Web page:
Ethical values supporting the disclosure of incidental and secondary findings in clinical genomic testing: a qualitative study

BMC Medical Ethics 21 (1):1-12 (2020)

Abstract

Incidental findings and secondary findings, being results that are unrelated to the diagnostic question, are the subject of an important debate in the practice of clinical genomic medicine. Arguments for reporting these results or not doing so typically relate to the principles of autonomy, non-maleficence and beneficence. However, these principles frequently conflict and are insufficient by themselves to come to a conclusion. This study investigates empirically how ethical principles are considered when actually reporting IFs or SFs and how value conflicts are weighed. A qualitative focus group study has been undertaken, including a multidisciplinary group of professionals from Belgian centres for medical genetics. The data were analysed thematically. All eight Belgian centres participated in this study. Ethical values were frequently referred to for disclosure policies on IFs and SFs. Participants invoked respect for patient autonomy to support the disclosure of IFs and opt-out options for IFs and SFs, non-maleficence for the professional delineation of reportable IFs and opt-out options for IFs and SFs and beneficence for the mandatory reporting of actionable IFs, the delineation of reportable IFs and a current decline of actively pursued SFs. Professional assumptions about patients’ genetic literacy were an important factor in the weighing of values. In line with the traditional bioethical discourse, the mandatory reporting of actionable IFs might be interpreted as a “technological, soft paternalism”. Restricting patients’ choices might be acceptable, but then its motives should be valid and its beneficent outcomes highly plausible. Hence, the presuppositions of technological, soft paternalism - patients’ inability to make informed decisions, normative rationality, the efficacy of beneficent outcomes and the delineated spectrum of beneficence - should be approached critically. Moreover, distributive justice should be considered an important value in the delineation of the current scope of the ethical debate on IFs and SFs. This study of guiding values may stimulate the debate on the ethical grounds for a solid policy on IFs and SFs internationally.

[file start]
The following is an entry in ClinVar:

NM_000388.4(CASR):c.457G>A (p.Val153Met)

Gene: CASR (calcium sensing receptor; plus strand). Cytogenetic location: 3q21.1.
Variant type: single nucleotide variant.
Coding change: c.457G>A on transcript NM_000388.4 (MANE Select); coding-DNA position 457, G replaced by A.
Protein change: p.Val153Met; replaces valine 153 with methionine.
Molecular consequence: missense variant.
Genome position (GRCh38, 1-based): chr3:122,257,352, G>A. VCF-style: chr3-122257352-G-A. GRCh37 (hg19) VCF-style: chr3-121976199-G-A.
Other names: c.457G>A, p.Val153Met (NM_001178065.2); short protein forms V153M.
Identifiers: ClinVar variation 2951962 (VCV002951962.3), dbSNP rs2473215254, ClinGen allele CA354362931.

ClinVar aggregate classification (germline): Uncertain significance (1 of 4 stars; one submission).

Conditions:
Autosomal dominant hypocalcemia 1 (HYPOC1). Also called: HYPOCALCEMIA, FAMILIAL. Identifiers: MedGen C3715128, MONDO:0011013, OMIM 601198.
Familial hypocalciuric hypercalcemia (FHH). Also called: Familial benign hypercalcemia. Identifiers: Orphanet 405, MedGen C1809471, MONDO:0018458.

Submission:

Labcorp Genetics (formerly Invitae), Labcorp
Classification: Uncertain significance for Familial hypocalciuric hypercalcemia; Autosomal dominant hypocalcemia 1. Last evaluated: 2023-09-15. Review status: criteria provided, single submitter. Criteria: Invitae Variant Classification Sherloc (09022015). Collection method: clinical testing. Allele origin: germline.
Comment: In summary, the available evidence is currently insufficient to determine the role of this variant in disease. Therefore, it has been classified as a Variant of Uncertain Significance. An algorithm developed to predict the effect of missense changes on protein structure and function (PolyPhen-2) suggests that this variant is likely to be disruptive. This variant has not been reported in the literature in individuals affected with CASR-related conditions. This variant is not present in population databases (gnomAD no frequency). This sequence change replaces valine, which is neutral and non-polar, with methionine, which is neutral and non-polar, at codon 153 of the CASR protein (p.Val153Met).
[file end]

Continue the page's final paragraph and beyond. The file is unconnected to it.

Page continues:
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Author's Profile

Heidi Mertes
University of Ghent

References found in this work

Principles of Biomedical Ethics.Tom L. Beauchamp - 1979 - Oxford University Press.
Paternalism.Gerald Dworkin - 1972 - The Monist 56 (1):64-84.
The Right Not to Know: An Autonomy Based Approach.R. Andorno - 2004 - Journal of Medical Ethics 30 (5):435-439.
Ignorance, Information and Autonomy.John Harris & Kirsty Keywood - 2001 - Theoretical Medicine and Bioethics 22 (5):415-436.

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